Shield volcano

type of volcano usually built almost entirely of fluid lava flows

A shield volcano is a large volcano with shallowly-sloping sides. The name derives from a translation of "Skjaldbreiður", an Icelandic shield volcano whose name means "broad shield," from its resemblance to a warrior's shield.

Mount Edziza, a shield volcano, in British Columbia seen from the Stewart-Cassiar Highway

Shield volcanoes are usually formed by lava that flows easily. Consequently, a volcanic mountain having a broad profile is built up over time by flow after flow of relatively fluid basaltic lava issuing from vents or fissures on the surface of the volcano. Many of the largest volcanoes on Earth are shield volcanoes.

The largest is Mauna Loa on the Big Island of Hawaii. Shield volcanoes can be so large they are sometimes considered a mountain range, such as the Ilgachuz Range and the Rainbow Range, both of which are in Canada. These shield volcanoes formed when the North American Plate moved over a hotspot similar to the one feeding the Hawaiian Islands, called the Anahim hotspot. There are also shield volcanoes, for example, in Washington, Oregon, and the Galapagos Islands. The Piton de la Fournaise, on Réunion Island, is one of the more active shield volcanoes on earth, with one eruption per year on average.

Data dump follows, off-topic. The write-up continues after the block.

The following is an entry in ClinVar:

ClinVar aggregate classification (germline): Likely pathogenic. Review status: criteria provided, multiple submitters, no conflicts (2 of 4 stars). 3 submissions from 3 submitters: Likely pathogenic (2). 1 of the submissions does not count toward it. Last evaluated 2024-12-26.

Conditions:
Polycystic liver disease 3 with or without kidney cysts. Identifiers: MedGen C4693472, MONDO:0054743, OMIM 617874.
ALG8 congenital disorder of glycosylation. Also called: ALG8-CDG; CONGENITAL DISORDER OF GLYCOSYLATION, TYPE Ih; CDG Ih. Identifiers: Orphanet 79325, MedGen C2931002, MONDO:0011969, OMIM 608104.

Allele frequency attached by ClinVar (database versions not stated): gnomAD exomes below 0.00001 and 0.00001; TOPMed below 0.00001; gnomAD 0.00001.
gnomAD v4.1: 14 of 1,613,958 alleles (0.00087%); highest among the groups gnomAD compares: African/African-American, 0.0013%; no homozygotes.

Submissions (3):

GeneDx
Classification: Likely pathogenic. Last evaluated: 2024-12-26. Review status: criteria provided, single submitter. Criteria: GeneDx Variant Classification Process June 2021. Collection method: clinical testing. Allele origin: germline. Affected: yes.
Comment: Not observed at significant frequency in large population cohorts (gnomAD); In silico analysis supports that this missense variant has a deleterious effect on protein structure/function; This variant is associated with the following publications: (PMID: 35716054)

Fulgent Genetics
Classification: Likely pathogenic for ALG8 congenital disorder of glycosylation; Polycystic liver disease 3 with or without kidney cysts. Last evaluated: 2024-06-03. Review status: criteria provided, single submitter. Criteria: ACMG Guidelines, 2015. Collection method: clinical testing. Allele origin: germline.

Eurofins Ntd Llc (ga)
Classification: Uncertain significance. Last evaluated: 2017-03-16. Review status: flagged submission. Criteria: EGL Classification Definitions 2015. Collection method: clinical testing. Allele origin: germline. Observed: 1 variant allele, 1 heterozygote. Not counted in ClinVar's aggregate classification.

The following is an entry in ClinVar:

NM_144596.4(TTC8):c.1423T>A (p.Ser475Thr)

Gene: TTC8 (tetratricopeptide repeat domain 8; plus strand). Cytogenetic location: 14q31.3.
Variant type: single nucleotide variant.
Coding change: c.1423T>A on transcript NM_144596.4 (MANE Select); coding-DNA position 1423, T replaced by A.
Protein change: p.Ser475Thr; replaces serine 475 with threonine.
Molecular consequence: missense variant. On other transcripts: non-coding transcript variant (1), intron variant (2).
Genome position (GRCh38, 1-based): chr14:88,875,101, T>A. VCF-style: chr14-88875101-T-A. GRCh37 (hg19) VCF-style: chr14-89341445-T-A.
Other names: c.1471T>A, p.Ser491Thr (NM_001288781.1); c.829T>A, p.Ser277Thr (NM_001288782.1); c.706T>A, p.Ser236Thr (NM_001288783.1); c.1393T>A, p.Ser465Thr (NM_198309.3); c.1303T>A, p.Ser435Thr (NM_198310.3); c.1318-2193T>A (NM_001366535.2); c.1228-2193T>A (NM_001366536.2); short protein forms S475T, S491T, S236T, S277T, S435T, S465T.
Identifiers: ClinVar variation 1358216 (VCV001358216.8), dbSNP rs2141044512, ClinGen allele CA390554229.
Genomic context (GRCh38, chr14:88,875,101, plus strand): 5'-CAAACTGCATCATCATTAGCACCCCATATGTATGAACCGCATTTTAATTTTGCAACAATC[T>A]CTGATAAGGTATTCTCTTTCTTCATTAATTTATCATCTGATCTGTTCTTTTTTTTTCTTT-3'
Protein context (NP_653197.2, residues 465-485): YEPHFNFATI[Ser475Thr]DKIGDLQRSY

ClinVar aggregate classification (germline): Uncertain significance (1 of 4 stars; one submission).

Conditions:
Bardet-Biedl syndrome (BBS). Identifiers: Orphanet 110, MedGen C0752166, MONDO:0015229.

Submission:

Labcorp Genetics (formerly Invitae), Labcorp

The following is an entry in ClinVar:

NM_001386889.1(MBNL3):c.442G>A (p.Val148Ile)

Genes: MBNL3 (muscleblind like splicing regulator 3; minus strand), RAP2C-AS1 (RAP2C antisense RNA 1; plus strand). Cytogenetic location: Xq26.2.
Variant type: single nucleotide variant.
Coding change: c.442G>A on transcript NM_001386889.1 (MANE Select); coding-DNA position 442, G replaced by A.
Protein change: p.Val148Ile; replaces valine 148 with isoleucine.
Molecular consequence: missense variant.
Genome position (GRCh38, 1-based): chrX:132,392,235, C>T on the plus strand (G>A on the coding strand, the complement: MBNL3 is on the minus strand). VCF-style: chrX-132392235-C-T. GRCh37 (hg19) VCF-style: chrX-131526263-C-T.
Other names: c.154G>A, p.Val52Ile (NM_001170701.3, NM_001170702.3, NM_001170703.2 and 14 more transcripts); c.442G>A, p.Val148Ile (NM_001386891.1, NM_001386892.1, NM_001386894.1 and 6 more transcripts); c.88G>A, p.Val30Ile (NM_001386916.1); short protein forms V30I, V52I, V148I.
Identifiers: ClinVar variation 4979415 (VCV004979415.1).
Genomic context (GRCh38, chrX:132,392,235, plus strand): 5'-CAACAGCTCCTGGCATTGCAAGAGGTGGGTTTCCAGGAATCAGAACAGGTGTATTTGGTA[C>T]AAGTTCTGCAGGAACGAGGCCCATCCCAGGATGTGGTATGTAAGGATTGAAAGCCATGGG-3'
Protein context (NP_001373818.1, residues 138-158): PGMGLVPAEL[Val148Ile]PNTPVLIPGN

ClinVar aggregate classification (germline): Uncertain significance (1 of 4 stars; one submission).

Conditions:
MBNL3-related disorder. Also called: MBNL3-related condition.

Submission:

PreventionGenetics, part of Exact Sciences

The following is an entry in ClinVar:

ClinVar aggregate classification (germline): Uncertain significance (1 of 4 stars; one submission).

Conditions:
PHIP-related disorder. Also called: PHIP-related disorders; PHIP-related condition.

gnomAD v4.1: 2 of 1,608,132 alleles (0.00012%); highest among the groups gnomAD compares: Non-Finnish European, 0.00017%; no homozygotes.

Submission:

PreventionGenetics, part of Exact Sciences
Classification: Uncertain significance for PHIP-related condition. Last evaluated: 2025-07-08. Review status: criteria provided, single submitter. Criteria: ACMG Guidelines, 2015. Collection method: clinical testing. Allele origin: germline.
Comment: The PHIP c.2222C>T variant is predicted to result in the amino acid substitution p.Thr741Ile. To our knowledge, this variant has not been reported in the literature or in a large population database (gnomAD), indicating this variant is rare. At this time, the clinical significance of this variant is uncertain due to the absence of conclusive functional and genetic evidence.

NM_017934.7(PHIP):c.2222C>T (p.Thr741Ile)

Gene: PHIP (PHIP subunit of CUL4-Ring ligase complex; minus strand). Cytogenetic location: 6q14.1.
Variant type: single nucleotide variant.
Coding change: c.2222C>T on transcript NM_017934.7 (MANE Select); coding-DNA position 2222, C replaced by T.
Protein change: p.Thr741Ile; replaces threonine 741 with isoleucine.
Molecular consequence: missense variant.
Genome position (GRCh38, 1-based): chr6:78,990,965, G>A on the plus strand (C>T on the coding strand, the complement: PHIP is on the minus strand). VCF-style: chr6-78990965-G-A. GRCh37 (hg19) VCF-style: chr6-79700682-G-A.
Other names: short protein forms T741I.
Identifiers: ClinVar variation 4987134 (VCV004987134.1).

Shield volcanoes are known to form on other planets. The largest known mountain in the solar system, Olympus Mons on Mars, is a shield volcano. Shield volcanoes on Mars are higher and much more massive than those on Earth.

On Earth, because of plate tectonics, hotspot volcanoes eventually move away from the source of their magma and the volcanoes are individually less massive than might otherwise be the case. Shield volcanoes usually occur along constructive boundaries or above hotspots. However, the many large shield volcanoes of the Cascade Range of northern California and Oregon are over a more complex environment.